According to new statistics, there is a new group of kids in town: the boomerangers. They are college graduates who move back home because of extreme unemployment rates among their age group. Nearly 15% of taxpayers between the age of twenty and twenty-four are unable to find employment. According to CNN Money:
"This recession has hit young adults particularly hard," according to Rich Morin, senior editor at the Pew Research Center in DC.
So hard that a whopping 85% of college seniors planned to move back home with their parents after graduation last May, according to a poll by Twentysomething Inc., a marketing and research firm based in Philadelphia. That rate has steadily risen from 67% in 2006.
"It's peaking at levels we have not seen before," said David Morrison, managing director and founder of Twentysomething.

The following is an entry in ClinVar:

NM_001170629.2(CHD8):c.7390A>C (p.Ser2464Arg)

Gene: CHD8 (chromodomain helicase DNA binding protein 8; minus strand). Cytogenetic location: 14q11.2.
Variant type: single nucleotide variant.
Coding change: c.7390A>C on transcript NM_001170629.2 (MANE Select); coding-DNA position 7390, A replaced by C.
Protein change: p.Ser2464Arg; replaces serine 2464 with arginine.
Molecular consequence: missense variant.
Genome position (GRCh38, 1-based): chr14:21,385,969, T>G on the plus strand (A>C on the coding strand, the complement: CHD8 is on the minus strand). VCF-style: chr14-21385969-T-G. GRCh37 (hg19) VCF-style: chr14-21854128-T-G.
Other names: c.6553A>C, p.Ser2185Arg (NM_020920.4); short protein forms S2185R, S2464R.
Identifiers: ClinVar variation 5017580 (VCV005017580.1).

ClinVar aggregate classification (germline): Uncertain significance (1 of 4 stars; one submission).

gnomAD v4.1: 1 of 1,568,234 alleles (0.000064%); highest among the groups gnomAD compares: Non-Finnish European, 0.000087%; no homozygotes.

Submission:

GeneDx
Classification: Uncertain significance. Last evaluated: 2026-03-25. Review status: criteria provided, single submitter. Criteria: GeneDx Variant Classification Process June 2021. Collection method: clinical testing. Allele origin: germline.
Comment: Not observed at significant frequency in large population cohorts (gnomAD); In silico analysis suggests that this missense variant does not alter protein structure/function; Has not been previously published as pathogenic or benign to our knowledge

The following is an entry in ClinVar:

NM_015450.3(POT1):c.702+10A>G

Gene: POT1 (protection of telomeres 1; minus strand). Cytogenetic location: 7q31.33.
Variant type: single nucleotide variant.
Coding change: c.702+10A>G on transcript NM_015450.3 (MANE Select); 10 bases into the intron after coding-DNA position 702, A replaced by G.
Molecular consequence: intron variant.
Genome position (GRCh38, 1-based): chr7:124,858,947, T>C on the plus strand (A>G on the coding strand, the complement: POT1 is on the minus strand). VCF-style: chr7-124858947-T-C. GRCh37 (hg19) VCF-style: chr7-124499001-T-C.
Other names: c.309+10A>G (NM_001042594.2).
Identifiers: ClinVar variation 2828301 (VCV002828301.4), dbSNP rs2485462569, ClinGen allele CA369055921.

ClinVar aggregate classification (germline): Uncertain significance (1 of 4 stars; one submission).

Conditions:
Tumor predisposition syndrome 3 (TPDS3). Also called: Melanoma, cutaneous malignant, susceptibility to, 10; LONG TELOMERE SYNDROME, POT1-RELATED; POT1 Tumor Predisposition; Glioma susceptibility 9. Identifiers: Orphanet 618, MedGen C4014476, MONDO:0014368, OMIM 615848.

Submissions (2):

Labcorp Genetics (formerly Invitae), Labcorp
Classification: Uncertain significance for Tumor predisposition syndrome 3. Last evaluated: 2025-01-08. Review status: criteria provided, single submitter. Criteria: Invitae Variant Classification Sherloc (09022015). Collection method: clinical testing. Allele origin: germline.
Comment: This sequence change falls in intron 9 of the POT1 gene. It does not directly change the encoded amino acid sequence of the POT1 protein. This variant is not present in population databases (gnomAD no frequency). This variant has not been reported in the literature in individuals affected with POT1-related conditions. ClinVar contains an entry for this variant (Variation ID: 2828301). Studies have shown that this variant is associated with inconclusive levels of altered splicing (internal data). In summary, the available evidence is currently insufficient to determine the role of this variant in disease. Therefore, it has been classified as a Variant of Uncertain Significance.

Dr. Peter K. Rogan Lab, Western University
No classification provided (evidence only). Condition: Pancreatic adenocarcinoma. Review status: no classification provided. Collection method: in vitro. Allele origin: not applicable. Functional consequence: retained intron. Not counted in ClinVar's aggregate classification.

Mallory Jaroski, 22 graduated from Penn State University in May but has been living at home with her mother while looking for a job in press relations. "It's not bad living with my mom, but I feel like a little kid. I have a little bed, a little room," she says.
Jaroski thought she would stay for summer. But like many others, she's found her stay becoming significantly longer.
"There's almost an expectation that kids will move back home, there is no stigma attached," Morrison said. "The thought now is to move home for 6-12 months but in reality those young adults will be home for a year and a half or longer. Even if they have jobs, they are living at home."